Here we go again with Project Feederwatch. It’s another Cornell Bird Lab initiative, where regular people like us record wintertime visitors to our bird feeders. There’s more structure to it than the standard eBird data entry. They want you to watch the feeder on two consecutive days once a week, and note the highest number of a bird type seen at the feeder over those days. If you see two House Finches on Saturday and five on Sunday, you go with the five. I’m going to be watching the feeders on the weekends anyway, so why not do my bit for Science and count a few birds while I’m at it?
This is timed just right, because all the winter birds are back, and they’re beginning to get their good bright colors and are checking out the area for possible nest sites. I don’t know if it was the rain we had or what, but this past weekend we just had a ton of birds at the feeders. Here’s a look at various finches.
Those two low down helpfully give us the side-to-side comparison of the Purple Finch (left) and House Finch (right). Lesser Goldfinch incoming from the upper left. And that’s not all – we had 16 different bird types make an appearance, including one that I’d not yet seen in the backyard. A small bird, looked like a nuthatch, was hopping around in our neighbor’s pine tree. We get the White-breasted Nuthatch, but this was smaller. Different.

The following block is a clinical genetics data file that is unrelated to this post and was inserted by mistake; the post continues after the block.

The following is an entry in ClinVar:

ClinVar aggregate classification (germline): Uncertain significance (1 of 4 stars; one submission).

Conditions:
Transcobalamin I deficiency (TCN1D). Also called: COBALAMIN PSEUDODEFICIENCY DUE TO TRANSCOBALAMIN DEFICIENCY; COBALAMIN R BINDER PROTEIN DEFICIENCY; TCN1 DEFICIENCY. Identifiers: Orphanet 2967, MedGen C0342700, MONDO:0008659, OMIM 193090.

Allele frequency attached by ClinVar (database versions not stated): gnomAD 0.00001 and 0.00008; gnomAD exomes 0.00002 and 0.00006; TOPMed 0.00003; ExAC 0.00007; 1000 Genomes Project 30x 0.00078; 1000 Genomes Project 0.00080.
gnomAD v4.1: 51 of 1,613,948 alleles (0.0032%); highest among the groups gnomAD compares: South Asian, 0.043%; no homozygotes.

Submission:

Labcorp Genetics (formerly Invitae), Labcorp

It’s the Pygmy Nuthatch, the same bird they use in the Sequoia Audubon logo. They’ve probably visited the backyard before, but they hop around so much and are so very tiny they’re easily overlooked. This one eventually made a few visits to the feeder, but was really quick about it. Here it is, hiding in some plants below the feeder, waiting his turn.
We also had a flyover of about 30 American Robins, and an aerial battle between a raven and hawk. On Feederwatch, you only count the birds attracted to the feeder, birdbath, or plants close by, so the flyover action doesn’t get counted. If a Sharp-shinned Hawk swooped in to grab a bird at the feeder, that would count.
Along with the feeder action, an Oak Titmouse was checking out a nesting box.
A pair nested here last year, and I’m told that these birds mate for life and are territorial about their nest area. Could be the same ones, back to nest again. One more reason to stay on Feederwatch.